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Instruction Cache Memory Issues in Real-Time Systems
Filip Sebek
Computer Architecture Lab Department of Computer Science and Engineering Technology licentiate thesis 2002-10 ISBN 97-88834-38-7 (13th September 2002)

Instruction Cache Memory Issues in Real-Time Systems
Filip Sebek

Department of Computer Science and Engineering Mälardalen University Västerås, Sweden

Abstract
Cache memories can contribute to significant performance advantages due to the gap between CPU and memory speed. They have traditionally been thought of as contributors to unpredictability because the user can not be sure of exactly how much time will elapse while a memory-operation is performed. In a real-time system, the cache memory may contribute to a missed deadline by actually making the system slower, but this is rare. To avoid this problem, the developers of real-time systems have run the program in the old-fashioned way; with disabled cache — just to be safe. Turning the cache off, however, will also make other features like instruction pipelining less beneficial so the new processors will not give the performance speedup as they were meant to give. The first methods to determine the boundaries of the execution time in computer systems with cache memories were presented in the late eighties — twenty years after the first cache memories were designed. Today, fifteen years later, further methods have been developed to determine the execution time with cache memories . . . that were state-of-the-art fifteen years ago. This thesis presents a method of generating worst-case execution time scenarios and measure the execution time during those. Several important properties can be measured. These include cache-related pre-emption delay, missratio levels of software, and instruction cache miss-ratio threshold levels for increased system performance. Besides the dynamic measurement method, a statical procedure to determine the maximum instruction cache miss-ratio level is presented. Experimental results from this research show that the indirect cache cost of a pre-emption is very high — more than three times the execution cost of the context-switch functions themselves. Another result shows that the tested computer system without caching will not cause a missed deadline if the instruction cache is enabled. i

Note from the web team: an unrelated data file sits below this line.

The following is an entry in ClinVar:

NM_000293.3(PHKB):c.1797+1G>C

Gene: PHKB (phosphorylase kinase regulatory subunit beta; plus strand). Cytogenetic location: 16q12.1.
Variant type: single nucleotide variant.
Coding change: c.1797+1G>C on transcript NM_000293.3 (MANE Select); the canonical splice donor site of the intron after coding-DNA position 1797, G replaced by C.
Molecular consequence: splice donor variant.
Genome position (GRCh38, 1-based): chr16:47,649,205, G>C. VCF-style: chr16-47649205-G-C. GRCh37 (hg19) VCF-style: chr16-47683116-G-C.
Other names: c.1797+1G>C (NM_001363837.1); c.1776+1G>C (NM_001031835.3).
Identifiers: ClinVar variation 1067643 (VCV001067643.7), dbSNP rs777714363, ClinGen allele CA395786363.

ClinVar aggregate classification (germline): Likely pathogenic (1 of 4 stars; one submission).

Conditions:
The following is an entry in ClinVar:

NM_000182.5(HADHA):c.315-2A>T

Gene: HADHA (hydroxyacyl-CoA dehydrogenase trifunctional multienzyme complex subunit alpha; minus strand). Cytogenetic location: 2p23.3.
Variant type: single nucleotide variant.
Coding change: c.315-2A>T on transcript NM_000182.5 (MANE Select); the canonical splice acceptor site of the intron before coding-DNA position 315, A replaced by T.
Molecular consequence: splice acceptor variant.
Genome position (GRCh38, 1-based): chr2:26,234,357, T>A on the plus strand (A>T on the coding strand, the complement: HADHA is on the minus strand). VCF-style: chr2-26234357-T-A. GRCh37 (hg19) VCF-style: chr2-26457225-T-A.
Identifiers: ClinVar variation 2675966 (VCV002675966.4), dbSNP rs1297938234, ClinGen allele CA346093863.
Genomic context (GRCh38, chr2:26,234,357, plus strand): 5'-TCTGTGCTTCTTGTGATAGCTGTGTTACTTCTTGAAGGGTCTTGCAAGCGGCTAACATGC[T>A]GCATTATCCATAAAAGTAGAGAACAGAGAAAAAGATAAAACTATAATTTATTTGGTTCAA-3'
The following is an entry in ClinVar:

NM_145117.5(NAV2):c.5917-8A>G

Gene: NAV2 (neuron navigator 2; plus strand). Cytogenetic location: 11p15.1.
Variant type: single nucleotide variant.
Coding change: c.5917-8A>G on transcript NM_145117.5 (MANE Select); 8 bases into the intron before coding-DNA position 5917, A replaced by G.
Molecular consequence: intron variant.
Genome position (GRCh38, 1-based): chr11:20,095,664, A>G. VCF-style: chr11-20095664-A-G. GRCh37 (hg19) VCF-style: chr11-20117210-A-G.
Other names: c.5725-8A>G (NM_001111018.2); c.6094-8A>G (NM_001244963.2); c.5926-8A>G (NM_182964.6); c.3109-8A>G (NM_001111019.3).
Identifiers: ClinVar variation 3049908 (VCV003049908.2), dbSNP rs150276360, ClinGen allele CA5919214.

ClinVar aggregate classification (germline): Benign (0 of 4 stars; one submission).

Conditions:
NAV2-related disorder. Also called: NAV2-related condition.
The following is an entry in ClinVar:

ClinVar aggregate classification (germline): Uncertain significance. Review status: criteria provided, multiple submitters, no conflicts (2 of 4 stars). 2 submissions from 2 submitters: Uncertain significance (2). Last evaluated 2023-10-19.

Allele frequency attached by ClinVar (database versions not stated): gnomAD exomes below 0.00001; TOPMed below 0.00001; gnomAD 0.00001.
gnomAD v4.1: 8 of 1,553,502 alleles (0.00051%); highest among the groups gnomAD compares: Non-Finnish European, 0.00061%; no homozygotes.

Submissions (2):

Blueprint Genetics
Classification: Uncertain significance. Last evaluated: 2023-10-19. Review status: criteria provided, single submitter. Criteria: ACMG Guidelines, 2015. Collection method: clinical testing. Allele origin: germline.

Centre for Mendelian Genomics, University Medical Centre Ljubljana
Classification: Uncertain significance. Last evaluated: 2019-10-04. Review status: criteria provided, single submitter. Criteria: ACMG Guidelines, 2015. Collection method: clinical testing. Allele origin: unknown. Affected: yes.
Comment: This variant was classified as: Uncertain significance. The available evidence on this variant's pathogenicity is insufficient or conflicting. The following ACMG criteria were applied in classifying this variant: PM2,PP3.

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Copyright c Filip Sebek, 2002 ISBN 97-88834-38-7 Printed by Arkitektkopia, Västerås, Sweden Distribution: Mälardalen University Press A This document was written in Emacs 20.3.1, typesetted in LTEX, spell and grammar checked in Microsoft Word 2000 and compiled with MikTeX 2.2. Figures were created by gpic from the GNU organization and dot from AT&T labs.

To Linda, Zacharina, and Xerxes

Preface
It all began that day in 1981 when my father came home with the book “Basic Basic” by Dag Toijer which he had borrowed from the library. I read the book several times and started to write programs — with a paper and pen since a computer was far too expensive to own. Four years later I bought my first computer — a Commodore 64. I will never forget that day in Hanover, walking proudly with the box containing my very own computer. Many books and computers later, in 1998, I had the opportunity to become a Ph.D. student while working as a teacher at Mälardalen University. The Department of Computer Engineering performed research in real-time systems, and since my main interest was in computer architecture, I found this combination of topics to be natural but also very exciting. It has been a challenge to struggle with unreadable papers, bugs in my own software, and glitching hardware not to mention all the other duties I have as a teacher and being a part of my own family. Several times I have been close to giving it all up, but today I’m finally there. The work presented in this thesis would probably have been impossible if I had not had such encouraging and stimulating people around me. My supervisors Lennart Lindh, Björn Lisper, Hans...
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